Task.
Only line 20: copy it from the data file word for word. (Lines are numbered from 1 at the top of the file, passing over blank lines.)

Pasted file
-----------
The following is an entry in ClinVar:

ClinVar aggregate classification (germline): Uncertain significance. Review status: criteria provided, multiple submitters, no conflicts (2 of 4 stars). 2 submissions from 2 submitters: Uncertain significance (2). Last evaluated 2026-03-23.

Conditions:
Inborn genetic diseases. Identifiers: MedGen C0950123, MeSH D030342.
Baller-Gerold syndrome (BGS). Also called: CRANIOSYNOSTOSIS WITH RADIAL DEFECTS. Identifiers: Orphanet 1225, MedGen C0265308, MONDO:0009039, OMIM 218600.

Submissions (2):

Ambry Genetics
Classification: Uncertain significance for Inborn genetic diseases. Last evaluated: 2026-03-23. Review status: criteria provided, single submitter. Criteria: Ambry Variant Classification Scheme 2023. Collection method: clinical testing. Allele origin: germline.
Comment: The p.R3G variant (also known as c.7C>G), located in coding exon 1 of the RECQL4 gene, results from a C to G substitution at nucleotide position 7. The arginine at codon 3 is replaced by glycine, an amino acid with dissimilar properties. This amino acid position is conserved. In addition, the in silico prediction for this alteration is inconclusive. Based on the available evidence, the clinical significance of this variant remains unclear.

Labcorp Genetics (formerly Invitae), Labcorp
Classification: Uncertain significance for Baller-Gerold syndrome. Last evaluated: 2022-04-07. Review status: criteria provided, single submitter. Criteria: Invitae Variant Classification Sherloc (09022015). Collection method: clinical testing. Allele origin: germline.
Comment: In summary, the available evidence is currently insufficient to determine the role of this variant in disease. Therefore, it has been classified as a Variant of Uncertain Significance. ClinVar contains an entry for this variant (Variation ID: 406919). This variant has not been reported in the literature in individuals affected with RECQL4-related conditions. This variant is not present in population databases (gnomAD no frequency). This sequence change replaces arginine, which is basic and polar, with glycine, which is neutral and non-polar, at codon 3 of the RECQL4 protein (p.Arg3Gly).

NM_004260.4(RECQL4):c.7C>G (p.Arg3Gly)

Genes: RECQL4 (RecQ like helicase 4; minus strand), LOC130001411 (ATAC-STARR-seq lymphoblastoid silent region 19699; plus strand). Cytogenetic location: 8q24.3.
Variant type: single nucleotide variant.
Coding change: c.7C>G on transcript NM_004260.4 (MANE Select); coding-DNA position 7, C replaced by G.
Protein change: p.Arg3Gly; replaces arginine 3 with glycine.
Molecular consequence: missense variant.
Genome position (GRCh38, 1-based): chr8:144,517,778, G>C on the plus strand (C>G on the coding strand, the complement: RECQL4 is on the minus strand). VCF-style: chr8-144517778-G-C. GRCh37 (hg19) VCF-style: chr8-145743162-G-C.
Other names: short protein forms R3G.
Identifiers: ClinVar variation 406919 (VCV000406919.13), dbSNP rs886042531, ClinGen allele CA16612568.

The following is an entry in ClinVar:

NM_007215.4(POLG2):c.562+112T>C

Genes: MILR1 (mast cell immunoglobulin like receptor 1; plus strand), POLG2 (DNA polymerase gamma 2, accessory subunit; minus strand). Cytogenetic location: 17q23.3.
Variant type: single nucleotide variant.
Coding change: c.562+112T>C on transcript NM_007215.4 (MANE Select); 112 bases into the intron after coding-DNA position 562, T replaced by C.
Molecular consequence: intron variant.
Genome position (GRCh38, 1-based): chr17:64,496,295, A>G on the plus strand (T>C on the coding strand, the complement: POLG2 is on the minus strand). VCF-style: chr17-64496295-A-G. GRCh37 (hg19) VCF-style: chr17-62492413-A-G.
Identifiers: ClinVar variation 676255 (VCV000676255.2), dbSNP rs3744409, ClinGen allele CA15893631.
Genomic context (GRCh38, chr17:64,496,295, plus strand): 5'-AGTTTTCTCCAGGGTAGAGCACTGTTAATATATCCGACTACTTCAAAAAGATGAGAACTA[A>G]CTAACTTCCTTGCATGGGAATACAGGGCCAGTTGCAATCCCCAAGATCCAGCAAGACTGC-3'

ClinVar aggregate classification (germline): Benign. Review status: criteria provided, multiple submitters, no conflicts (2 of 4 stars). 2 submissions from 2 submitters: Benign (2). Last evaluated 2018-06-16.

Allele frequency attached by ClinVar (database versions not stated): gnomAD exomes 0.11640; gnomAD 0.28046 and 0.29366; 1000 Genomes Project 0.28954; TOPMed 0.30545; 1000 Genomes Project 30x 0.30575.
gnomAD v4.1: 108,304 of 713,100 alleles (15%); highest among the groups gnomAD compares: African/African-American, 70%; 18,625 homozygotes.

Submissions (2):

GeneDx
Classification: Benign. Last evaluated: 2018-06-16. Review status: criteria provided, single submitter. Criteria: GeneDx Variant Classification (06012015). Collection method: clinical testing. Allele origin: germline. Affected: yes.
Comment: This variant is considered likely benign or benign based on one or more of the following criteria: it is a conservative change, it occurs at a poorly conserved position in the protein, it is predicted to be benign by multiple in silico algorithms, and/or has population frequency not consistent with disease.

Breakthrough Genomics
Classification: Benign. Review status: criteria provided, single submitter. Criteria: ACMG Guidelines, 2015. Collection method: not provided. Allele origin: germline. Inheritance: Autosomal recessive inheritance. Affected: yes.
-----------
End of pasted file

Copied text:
Other names: short protein forms R3G.